[murmur] (2003)

by Shawn Micallef, James Roussel, Gabe Sawhney

[murmur] is an audio storytelling project that uses mobile phones to share first-person narratives and location-specific stories that often go unheard. Green [murmur] signs (featuring a telephone number and a unique code for that location) indicate the availability of stories. By dialing the number with their mobile phone and entering the location code, pedestrians can hear one or more short stories about the actual place where they are standing, then explore further, or move on to the next sign. The stories are in the storyteller's own voice; they are personal and anecdotal in nature, and are naturally intertwined with history of that place. The result is a collection of stories which provoke an immediate emotional response, but educate and inform at the same time.

[murmur] lets people hear history as it was lived, complementing the "official" history of the city and its neighborhoods. Oral storytelling has a long tradition of ...

Full Description

[murmur] is an audio storytelling project that uses mobile phones to share first-person narratives and location-specific stories that often go unheard. Green [murmur] signs (featuring a telephone number and a unique code for that location) indicate the availability of stories. By dialing the number with their mobile phone and entering the location code, pedestrians can hear one or more short stories about the actual place where they are standing, then explore further, or move on to the next sign. The stories are in the storyteller's own voice; they are personal and anecdotal in nature, and are naturally intertwined with history of that place. The result is a collection of stories which provoke an immediate emotional response, but educate and inform at the same time.

[murmur] lets people hear history as it was lived, complementing the "official" history of the city and its neighborhoods. Oral storytelling has a long tradition of offering insight and understanding and listening to [murmur] stories is much like walking through the city with somebody who knows its stories. In experiencing [murmur], people can develop a new intimacy with places: once a story is attached to a place, that location has a new significance and can no longer be arbitrarily overlooked or forgotten.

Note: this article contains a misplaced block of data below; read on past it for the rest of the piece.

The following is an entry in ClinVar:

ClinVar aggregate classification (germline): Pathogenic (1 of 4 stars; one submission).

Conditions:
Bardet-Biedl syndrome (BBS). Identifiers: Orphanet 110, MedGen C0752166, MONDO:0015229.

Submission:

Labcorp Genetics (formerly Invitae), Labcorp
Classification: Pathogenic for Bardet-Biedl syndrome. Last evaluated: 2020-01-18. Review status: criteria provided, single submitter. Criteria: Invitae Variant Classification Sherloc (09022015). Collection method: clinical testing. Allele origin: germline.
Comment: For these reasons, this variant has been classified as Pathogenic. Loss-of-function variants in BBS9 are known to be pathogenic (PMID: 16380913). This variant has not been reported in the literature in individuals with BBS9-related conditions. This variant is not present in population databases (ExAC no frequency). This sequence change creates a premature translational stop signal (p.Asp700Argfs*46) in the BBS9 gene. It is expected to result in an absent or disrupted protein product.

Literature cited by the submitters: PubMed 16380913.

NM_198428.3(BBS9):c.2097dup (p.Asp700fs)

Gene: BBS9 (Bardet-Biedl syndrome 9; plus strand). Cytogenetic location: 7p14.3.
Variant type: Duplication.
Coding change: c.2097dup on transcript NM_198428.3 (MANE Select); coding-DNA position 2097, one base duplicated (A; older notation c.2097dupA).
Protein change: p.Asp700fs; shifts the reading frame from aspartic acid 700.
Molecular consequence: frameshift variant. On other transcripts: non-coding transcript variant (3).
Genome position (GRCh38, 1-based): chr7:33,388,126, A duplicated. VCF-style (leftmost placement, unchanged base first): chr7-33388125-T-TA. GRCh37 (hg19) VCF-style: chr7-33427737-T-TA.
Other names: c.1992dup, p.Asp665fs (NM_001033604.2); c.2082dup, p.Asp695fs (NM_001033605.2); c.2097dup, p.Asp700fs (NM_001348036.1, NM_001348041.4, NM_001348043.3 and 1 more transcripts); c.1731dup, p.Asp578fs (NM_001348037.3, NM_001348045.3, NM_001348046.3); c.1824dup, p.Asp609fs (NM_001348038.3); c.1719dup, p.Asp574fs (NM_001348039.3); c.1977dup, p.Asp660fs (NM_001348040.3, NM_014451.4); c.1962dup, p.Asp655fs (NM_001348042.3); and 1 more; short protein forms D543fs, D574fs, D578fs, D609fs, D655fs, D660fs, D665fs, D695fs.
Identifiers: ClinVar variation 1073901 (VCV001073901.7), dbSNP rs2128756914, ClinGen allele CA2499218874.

[murmur] first launched in Toronto’s Kensington Market in summer 2003 with stories exploring that neighbourhood’s rich history. In September 2003, [murmur] was introduced in Vancouver’s Chinatown area, featuring several stories told in Cantonese, giving listeners the option of hearing a translated English version. The French-language [murmure] launched in Montreal in October 2003, with stories collected about that city’s famed Boulevard St-Laurent. [murmur] launched in Toronto's Annex neighborhood in August 2004.

[murmur] has been featured at Digifest (Toronto, Mar 2003; winner of the New Voices People’s Choice Award), FCMM: the New Cinema New Media festival (Montreal, Oct 2003), VSMM: International Conference on Visual Systems and MultiMedia (Montreal, Oct 2003), nextMedia (Charlottetown, Oct 2003), Pre/amble (Vancouver, Nov 2003), the Digital Storytelling Festival (Nov 2003, Cardiff, Wales and Jun 2004, Sedona, Arizona), Creative Crossings (Apr 2004, London, England), Futuresonic (May 2004, Manchester, England), psy.geo.conflux (May 2004, New York City), and the McLuhan International Festival of the Future (Toronto, Oct 2004). [murmur] was nominated for the Best Forward Award at the Steam Whistle Art Awards (Toronto, Feb 2004) and has appeared in various media across Canada and the USA including several CBC programmes, the Globe and Mail, the Toronto Star, eye Weekly, the National Post, La Presse, the Utne Reader and Wired News.

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